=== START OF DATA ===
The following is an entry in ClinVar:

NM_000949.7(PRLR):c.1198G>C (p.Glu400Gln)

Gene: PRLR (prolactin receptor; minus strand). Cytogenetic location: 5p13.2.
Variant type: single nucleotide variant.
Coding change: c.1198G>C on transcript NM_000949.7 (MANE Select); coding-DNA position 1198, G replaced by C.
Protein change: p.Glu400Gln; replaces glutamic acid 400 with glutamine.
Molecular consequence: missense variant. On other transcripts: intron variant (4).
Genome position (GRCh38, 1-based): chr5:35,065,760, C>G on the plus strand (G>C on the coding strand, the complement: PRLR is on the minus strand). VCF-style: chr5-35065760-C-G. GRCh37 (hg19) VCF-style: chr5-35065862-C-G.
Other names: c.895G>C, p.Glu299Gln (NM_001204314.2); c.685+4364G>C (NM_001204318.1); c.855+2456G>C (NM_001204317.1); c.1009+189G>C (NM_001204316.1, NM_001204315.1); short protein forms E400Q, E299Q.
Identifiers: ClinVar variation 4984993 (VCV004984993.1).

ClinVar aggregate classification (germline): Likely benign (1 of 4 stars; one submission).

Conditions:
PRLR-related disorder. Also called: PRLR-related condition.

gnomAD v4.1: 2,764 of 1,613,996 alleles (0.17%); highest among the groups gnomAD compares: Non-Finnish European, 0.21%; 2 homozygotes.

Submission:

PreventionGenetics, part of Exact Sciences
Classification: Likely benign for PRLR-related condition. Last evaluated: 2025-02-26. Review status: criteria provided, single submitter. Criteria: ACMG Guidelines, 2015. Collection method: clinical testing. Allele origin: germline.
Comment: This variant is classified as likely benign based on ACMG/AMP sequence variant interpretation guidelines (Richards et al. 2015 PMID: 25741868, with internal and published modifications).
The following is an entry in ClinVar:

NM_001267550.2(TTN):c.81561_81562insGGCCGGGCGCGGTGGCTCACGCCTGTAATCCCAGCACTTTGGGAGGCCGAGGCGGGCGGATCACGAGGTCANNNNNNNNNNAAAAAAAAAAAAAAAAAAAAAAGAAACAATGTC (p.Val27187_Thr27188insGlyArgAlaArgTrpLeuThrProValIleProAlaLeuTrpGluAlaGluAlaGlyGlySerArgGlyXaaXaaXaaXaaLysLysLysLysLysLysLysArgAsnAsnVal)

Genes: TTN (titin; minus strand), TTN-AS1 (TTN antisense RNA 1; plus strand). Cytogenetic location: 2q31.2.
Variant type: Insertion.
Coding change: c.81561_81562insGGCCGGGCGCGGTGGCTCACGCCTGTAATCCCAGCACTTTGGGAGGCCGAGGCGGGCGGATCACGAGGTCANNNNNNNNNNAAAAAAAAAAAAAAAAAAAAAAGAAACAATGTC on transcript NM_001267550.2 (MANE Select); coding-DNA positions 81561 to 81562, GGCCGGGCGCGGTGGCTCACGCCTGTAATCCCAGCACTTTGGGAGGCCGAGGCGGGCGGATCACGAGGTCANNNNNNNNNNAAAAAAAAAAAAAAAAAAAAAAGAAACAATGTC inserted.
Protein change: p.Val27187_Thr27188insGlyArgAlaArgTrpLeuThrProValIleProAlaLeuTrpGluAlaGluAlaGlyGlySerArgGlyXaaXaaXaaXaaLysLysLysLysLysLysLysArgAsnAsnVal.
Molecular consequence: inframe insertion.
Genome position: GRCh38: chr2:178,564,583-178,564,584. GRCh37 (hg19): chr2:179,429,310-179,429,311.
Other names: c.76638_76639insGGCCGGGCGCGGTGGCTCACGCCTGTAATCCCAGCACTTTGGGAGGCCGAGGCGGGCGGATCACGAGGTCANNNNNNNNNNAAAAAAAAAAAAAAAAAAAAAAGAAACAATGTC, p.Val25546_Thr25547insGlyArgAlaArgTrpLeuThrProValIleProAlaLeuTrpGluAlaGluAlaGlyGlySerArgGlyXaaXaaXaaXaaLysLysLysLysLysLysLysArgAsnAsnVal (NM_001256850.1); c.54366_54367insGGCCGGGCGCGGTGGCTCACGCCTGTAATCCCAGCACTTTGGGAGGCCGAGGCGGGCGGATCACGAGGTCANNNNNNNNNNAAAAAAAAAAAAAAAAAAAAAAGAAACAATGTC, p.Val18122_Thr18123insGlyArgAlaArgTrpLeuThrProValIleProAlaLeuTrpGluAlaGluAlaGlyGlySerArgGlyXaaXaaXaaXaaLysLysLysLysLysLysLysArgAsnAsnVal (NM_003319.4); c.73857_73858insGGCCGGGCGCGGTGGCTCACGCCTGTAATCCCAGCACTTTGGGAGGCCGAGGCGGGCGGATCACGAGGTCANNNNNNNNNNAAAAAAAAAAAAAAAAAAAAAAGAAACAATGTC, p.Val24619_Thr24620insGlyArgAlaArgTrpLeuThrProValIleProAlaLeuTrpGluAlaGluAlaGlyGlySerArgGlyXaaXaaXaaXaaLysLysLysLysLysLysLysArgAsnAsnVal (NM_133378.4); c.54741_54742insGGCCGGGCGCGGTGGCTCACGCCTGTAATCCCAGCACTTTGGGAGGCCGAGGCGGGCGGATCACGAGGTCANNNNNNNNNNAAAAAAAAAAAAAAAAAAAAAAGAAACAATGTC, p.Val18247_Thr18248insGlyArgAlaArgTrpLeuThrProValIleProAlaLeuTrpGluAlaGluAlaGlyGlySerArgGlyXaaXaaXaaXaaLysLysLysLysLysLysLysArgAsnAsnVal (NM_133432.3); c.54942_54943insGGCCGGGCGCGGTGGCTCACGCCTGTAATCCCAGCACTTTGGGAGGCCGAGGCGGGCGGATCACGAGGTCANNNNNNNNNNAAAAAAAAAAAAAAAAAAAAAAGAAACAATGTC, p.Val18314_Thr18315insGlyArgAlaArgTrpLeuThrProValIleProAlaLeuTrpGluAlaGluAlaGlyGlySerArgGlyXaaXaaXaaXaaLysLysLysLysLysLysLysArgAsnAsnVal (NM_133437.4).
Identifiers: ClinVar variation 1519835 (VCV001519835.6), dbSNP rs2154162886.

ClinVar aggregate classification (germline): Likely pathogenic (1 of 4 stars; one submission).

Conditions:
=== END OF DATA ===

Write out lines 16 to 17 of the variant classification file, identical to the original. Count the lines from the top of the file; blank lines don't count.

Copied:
PreventionGenetics, part of Exact Sciences
Classification: Likely benign for PRLR-related condition. Last evaluated: 2025-02-26. Review status: criteria provided, single submitter. Criteria: ACMG Guidelines, 2015. Collection method: clinical testing. Allele origin: germline.